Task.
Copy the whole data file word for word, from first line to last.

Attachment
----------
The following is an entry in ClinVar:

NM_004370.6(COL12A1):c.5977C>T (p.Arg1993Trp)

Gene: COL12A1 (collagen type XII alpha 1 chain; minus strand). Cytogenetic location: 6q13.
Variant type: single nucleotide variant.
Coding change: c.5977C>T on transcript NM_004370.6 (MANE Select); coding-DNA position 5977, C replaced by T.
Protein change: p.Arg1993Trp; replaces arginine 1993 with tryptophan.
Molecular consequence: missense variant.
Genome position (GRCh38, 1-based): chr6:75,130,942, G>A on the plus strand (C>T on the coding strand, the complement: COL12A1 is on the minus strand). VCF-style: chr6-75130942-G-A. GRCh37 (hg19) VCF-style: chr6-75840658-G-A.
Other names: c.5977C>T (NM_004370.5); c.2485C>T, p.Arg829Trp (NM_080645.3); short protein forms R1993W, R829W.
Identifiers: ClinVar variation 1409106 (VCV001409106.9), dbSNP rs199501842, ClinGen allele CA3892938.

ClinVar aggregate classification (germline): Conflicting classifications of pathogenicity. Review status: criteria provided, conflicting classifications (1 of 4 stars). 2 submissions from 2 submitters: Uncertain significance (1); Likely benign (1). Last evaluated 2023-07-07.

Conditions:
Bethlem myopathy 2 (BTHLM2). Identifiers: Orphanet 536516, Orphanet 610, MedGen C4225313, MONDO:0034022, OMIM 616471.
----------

The following is an entry in ClinVar:

NM_004370.6(COL12A1):c.5977C>T (p.Arg1993Trp)

Gene: COL12A1 (collagen type XII alpha 1 chain; minus strand). Cytogenetic location: 6q13.
Variant type: single nucleotide variant.
Coding change: c.5977C>T on transcript NM_004370.6 (MANE Select); coding-DNA position 5977, C replaced by T.
Protein change: p.Arg1993Trp; replaces arginine 1993 with tryptophan.
Molecular consequence: missense variant.
Genome position (GRCh38, 1-based): chr6:75,130,942, G>A on the plus strand (C>T on the coding strand, the complement: COL12A1 is on the minus strand). VCF-style: chr6-75130942-G-A. GRCh37 (hg19) VCF-style: chr6-75840658-G-A.
Other names: c.5977C>T (NM_004370.5); c.2485C>T, p.Arg829Trp (NM_080645.3); short protein forms R1993W, R829W.
Identifiers: ClinVar variation 1409106 (VCV001409106.9), dbSNP rs199501842, ClinGen allele CA3892938.

ClinVar aggregate classification (germline): Conflicting classifications of pathogenicity. Review status: criteria provided, conflicting classifications (1 of 4 stars). 2 submissions from 2 submitters: Uncertain significance (1); Likely benign (1). Last evaluated 2023-07-07.

Conditions:
Bethlem myopathy 2 (BTHLM2). Identifiers: Orphanet 536516, Orphanet 610, MedGen C4225313, MONDO:0034022, OMIM 616471.